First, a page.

Novel model-based framework evaluates immune mechanism of COVID-19 vaccine response

While the available coronavirus disease 2019 (COVID-19) vaccines have demonstrated good efficacy in reducing transmission of severe acute respiratory syndrome coronavirus 2 (SARS-CoV-2), the ongoing global demand and risk of variants of concern call for the continued generation of new vaccines.

Study: SARS-CoV-2 mechanistic correlates of protection: insight from modelling response to vaccines Image Credit: Andy Chipus/ ShutterstockStudy: SARS-CoV-2 mechanistic correlates of protection: insight from modelling response to vaccines. Image Credit: Andy Chipus/ Shutterstock

This news article was a review of a preliminary scientific report that had not undergone peer-review at the time of publication. Since its initial publication, the scientific report has now been peer reviewed and accepted for publication in a Scientific Journal. Links to the preliminary and peer-reviewed reports are available in the Sources section at the bottom of this article. View Sources

Vaccine efficacy is measured by several correlates of protection, chiefly the response of neutralizing antibodies in the sera of the vaccinated towards SARS-CoV-2 in vitro. However, other aspects of the immune response in vivo, such as T-cell involvement, are difficult to study in the early stages of vaccine development owing to safety concerns relating to human testing.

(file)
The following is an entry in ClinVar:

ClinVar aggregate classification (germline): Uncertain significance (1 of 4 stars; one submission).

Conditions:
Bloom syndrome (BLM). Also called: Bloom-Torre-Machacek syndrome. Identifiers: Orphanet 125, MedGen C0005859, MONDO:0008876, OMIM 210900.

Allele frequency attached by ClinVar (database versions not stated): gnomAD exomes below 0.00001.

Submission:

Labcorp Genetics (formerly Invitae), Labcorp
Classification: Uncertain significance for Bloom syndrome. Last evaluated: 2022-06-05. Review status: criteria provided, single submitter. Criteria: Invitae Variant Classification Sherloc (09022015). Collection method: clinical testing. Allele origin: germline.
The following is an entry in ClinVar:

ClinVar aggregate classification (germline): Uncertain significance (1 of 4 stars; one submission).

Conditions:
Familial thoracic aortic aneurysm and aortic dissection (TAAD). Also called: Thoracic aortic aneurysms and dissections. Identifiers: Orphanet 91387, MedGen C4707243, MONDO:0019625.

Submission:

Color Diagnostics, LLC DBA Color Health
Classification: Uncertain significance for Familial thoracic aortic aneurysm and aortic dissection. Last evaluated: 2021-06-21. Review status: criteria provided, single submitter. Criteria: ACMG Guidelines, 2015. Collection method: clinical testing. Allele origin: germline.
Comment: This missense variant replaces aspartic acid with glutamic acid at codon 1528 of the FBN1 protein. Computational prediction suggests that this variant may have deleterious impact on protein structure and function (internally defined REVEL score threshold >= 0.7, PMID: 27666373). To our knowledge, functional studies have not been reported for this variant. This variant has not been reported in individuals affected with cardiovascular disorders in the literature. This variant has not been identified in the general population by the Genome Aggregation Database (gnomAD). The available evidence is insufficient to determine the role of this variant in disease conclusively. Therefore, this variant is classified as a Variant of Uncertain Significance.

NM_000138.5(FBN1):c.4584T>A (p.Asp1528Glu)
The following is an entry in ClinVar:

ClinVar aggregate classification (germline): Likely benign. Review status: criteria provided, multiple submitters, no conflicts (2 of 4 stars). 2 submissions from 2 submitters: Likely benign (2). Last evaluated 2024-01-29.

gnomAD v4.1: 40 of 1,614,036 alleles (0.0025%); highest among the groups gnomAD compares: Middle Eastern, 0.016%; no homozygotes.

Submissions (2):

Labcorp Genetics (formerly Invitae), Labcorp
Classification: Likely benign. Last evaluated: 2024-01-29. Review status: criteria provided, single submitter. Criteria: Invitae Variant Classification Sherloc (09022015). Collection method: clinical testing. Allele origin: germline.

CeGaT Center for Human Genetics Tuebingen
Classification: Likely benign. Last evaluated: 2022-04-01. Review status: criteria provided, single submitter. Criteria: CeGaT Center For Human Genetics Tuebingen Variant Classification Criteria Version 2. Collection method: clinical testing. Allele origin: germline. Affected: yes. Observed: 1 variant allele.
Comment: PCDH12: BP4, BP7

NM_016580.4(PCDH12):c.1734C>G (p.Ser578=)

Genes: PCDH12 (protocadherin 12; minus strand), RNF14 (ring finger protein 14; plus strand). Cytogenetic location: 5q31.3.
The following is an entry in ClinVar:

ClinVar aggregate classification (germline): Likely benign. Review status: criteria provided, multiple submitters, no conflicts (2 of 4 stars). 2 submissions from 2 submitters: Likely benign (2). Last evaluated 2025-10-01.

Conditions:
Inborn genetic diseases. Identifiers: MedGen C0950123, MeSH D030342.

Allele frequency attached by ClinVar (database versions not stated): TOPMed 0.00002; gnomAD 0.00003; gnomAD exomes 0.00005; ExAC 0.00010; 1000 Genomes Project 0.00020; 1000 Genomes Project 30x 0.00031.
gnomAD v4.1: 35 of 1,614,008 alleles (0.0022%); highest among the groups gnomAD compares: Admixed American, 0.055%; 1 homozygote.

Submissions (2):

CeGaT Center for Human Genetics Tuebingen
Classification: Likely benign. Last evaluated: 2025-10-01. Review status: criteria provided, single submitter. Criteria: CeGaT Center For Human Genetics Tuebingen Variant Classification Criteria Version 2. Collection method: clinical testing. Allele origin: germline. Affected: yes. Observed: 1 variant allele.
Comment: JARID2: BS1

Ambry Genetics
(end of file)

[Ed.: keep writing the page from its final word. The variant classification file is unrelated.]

In a paper recently uploaded to the preprint server bioRxiv*, a model framework for characterizing viral dynamics and vaccine efficacy in non-human primates is described and applied to the identification of correlates of protection in three independent vaccine studies. The model is based on the mathematical modeling of viral dynamics by tracking immunological markers obtained through data mining, proving a reliable method of estimating vaccine efficacy in non-human subjects that could be utilized in human studies.

Non-human primate vaccine studies

The first non-human primate studies examined by the group concerned the application of high doses of SARS-CoV-2 to macaques via the intra-nasal and intra-tracheal routes. As expected, peak viral RNA levels were reached three days post-infection, declining to undetectable levels by day 15. Around 24 weeks post-infection, half of the macaques were selected to receive a SARS-CoV-2 receptor-binding domain (RBD) targeting protein vaccine (αCD40.RBD), and all were again infected with SARS-CoV-2 four weeks later. Macaques having received the vaccine demonstrated the lowest viral load, followed by those previously infected, and then the SARS-CoV-2 naïve.